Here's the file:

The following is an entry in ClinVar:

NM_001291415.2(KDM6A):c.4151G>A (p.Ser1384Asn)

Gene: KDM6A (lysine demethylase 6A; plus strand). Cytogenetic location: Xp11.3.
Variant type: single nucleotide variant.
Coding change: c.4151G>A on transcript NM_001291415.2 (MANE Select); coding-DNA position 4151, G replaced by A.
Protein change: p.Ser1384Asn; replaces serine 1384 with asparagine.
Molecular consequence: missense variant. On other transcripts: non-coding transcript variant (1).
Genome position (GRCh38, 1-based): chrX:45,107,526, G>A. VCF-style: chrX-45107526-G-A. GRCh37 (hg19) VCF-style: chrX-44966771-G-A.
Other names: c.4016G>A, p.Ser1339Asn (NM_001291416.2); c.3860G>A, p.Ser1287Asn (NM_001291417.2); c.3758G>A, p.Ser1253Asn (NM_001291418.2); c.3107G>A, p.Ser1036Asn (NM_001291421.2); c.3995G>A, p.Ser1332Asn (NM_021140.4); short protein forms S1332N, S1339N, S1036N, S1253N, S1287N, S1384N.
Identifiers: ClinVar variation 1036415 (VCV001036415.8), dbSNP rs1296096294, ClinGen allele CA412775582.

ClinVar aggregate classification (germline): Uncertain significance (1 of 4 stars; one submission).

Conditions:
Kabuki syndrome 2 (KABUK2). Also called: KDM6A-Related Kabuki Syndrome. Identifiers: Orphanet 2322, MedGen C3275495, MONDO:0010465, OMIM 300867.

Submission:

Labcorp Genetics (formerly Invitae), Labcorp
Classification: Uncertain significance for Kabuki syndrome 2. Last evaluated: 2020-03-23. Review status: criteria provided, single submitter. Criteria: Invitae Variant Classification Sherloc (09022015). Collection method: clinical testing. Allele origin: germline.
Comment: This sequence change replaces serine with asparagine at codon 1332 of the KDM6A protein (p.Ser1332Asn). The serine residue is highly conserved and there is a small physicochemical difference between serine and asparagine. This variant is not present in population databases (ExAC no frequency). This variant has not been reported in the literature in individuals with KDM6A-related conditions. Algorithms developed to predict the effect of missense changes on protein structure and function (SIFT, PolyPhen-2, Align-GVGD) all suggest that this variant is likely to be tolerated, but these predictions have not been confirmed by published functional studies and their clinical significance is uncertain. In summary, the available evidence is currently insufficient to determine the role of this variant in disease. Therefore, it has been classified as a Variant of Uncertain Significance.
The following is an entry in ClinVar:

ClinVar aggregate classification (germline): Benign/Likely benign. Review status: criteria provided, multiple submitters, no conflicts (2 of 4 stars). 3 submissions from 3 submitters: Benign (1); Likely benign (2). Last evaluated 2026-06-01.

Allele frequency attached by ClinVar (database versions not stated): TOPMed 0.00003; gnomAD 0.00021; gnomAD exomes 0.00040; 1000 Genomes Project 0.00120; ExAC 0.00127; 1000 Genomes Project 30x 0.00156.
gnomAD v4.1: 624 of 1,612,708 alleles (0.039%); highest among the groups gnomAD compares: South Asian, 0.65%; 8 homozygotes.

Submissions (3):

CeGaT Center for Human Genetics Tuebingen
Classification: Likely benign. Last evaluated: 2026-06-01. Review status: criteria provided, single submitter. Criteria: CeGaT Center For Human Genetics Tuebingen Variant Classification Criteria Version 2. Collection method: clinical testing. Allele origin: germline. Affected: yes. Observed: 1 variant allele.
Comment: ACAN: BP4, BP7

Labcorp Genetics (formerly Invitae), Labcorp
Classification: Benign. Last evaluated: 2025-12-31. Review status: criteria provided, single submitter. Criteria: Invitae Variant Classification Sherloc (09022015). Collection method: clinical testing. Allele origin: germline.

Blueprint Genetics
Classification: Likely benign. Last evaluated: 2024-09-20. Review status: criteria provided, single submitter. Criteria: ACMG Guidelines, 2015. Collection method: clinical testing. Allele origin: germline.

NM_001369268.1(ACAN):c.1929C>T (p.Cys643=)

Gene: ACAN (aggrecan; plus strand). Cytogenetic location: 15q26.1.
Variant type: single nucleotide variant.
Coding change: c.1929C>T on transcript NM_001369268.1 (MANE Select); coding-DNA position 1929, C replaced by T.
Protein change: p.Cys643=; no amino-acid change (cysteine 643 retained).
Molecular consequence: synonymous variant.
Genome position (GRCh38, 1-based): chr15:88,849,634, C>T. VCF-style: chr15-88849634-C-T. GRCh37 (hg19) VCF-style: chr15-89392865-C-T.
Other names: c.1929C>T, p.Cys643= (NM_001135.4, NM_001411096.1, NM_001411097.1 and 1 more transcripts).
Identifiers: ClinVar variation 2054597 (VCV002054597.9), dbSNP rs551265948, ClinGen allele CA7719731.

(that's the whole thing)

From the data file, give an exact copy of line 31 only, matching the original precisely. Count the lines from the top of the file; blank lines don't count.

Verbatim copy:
Gene: ACAN (aggrecan; plus strand). Cytogenetic location: 15q26.1.